The programs include graphics and music demos, some simple games, and even two "computer tutor" programs! with 30 programs in there, the analysis of each is quite short, and the total novice will need to have his wits about him to sort out what is going on. The programs are (within the limitations of size) well written and I suspect many owners would benefit by studying the listings. The suggested modifications will lead you into quite advanced areas of programming. This package provides raw material and basic guidance: the work is for you to do! Nice package.

TRIVIA DATA BASE. Book and tape. NEEDS EXTENDED BASIC.
Available to download online from TI Books.
Don't let the name put you off. It refers to a tv quiz game. The package deals with the development of a data base: one program creates the data base, the other program is the game which uses the database.
The programs are very advanced indeed, and some knowledge is required to obtain maximum benefit from the package. The intention is to show how a fairly advanced program is developed. By following this through you can not only learn the programming 'tricks' used, but more importantly, you can discover HOW to start tackling difficult programs.
The book discusses the need for user friendliness, error checking, gives an introduction to the use of databases. Sub programs are used, and there are lots of flowcharts. This is not a book for beginners: conversely, most owners will benefit by looking through the listings. The program itself is not useless, and you will probably be able to use quite large chunks of the code in your own programs. If you would like to develop a database, read this first.


Sean O'Brien was an early TI user who spoke to me on the phone many times. We have never met- he did call round once when I was at work! I think this is the only TI article by Sean who went from using the TI99/4a to a job in computing, with a move to Japan to follow. He lived in Japan for fourteen years, then New York, now working for an American financial institution.

SHAPING TI SOUNDS by Sean O'Brien:

wondering how to get your TI to sound better? Well, here is the answer:
when specifying a CALL SOUND on the TI, you must enter:
DURATION
FREQUENCY
VOLUME
e.g. 10 CALL SOUND(1000,239,0)

The duration being a number between 1 and 4250.
The frequency is a number from 110 to 44733, and the volume is a number between 0 and 30: 30 being the quietest.

The TI also offers you the capability of using one of eight noises. These go in place of the frequency:
e.g. 10 CALL SOUND(1000,-3,0)

The noises are very good for explosions and go from -1 to -8.

Single note sounds do not go very well in some programs that play music, TI lets you define a three channel sound (or chord). You can also include a noise:
10 CALL SOUND(-1000,110,0,111,0,112,0)
20 GOTO 10
or
10 CALL SOUND(-1000,110,0,111,0,112,0,-3,0)
20 GOTO 10
The minus value in the duration cuts out the problem of a delay between two sounds, very useful in some short music programs.

You want a short routine that can give interesting results, so try this:
10 FOR V=1 TO 30 STEP 2
20 FOR T=110 TO 230 STEP V*2
30 CALL SOUND(-100,T,V)
40 NEXT T
50 NEXT V

You can replace line 30 with: CALL SOUND(-100,T,V,T+1,V,T+2,V)
or with: CALL SOUND(-100,T,V,T+1,V,T+2,V,-8,0)

This short routine will change the volume from 1 (loud) to 30 (hsssh) and at the same time jump through the frequencies from 110 to 230 stepping through the volume, doubled. As the volume reduces, the stepping is larger and the sound 'gets faster'.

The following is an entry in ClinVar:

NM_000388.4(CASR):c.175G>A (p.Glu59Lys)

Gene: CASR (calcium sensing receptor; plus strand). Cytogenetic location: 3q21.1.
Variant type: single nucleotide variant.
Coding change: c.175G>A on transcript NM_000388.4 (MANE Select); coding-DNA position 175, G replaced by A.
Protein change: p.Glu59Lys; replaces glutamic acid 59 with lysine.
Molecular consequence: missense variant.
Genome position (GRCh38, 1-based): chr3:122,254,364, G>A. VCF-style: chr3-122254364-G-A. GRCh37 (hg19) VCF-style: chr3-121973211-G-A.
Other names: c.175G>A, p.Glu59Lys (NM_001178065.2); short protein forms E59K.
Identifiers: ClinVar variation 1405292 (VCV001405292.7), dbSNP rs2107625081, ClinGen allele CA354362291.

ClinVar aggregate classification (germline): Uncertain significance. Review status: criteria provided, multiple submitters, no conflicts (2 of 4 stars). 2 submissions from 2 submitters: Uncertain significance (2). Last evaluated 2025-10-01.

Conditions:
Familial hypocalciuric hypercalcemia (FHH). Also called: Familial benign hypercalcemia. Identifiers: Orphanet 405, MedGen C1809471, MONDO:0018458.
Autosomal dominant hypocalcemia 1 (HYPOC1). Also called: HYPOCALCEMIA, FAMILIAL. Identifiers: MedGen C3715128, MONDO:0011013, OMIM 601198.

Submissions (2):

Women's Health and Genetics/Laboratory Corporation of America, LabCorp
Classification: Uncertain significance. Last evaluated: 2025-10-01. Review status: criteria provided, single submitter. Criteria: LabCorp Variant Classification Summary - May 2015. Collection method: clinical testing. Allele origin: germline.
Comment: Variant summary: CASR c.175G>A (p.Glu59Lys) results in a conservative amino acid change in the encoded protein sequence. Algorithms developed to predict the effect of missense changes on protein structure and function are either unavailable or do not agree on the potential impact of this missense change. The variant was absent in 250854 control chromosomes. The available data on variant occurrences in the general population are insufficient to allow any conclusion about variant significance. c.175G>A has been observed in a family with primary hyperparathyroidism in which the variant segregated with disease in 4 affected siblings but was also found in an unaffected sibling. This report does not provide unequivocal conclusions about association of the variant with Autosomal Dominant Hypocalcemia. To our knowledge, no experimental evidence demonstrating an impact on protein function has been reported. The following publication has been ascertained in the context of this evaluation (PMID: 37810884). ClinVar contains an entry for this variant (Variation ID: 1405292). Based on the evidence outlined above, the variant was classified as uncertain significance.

Small routines are great for many things in a program, losing a life for instance:
10 FOR L = 230 to 112 step -10
20 CALL SOUND(100,L,4,L-1,4,L-2,4,-3,6)
30 NEXT L

Notice that to generate interesting sounds it is usually necessary to include loops like this.

The next program will read two numbers from a DATA statement, and will perform the sound loop using them. It will check the final figures to see if they are the same as the final two data values, and if so, it will RESTORE the data statements ready to be re-read. Otherwise it will take the next two data values and use them.

If you change the numbers in the last DATA statement, change also the CHECK value (line 260) or the program will crash! Just add 100 onto the last value used.

This program runs slightly better in Extended Basic due to the faster processing speed:
100 RESTORE 290
110 CALL CLEAR
120 CALL SCREEN(5)
130 READ A,B
140 FOR LOOP=1 TO 10
150 V=30
160 FOR L=0 TO 30 STEP 10
170 FOR K=A TO B STEP 5
180 CALL SOUND(-1000,K,L,B,V,A,V)
190 V=V-1
200 IF V=3 THEN 210 ELSE 220
210 V=30
220 NEXT K
230 NEXT L
240 A=A+10
250 B=B+10
260 IF B=999 THEN 100
270 NEXT LOOP
280 GOTO 130
290 DATA 600,650
300 DATA 110,120
310 DATA 893,899
320 END



Howard Greenberg (Arcade Hardware) wrote:
With bated breath (and stifled yawns) you'll all be wondering what mistake I've made this time. Has the idiot blown up the 99 by trying to control his central heating by dropping it in the boiler ? well no (but the idea did occur to me), I'm simply adding my own four ha'pennyworth to the comments that have been bound to have come in from other readers who attended the first T.I. owners convention in Manchester on November 3rd.

To those of you who were making their first visit to Manchester, I'm sure you'll now appreciate why it's called the Rainy City.

So what was my mistake on the 3rd November ? The answer is that I wasn't prepared enough for the incredible number of people who turned up. Or put another way, the event was too successful. Full credit to Clive and Audrey, for their determination to organise the event. I had a very successful day, I'm a compulsive talker and too many people didn't have enough time to talk with me.

Amongst those were people who'd made the trip from as far north as Aberdeen (and other places in Scotland that I can't pronounce) only to have my hand shaken with 'Hi, I'm so-and-so', 'Great, nice to meet you at last, I'll talk in a minute'. But the minute never materialised, and I think that some went home frustrated. Some went home very happy, if I ever find out who it was who helped themselves to several of my modules, I'll wring your necks and enjoy doing it.

Some folks were very patient and courteous, like the gentleman from Bristol, who queued for around 29 minutes only to prove he was a gentleman when his turn came by letting a lady in ahead.

I missed out too. There were a lot of people whom I was looking forward to meeting, with whom I only had the briefest of introductions, before someone elbowed in. But, thank you all. In particular, Russell who helped me in and out with all the gear, Ivan and John who helped me home (No I wasn't drunk) and Matthew who helped on my stand. And 'we must do this again sometime.'

Clive Scally reported:
In spite of the pressure of new computers, the Nationwide TI users convention held at the RITZ Manchester in November was very well supported indeed. Over a 1000 people came, it was an unprecedented response. TI Users from Scotland to Cornwall made the effort for the one day show.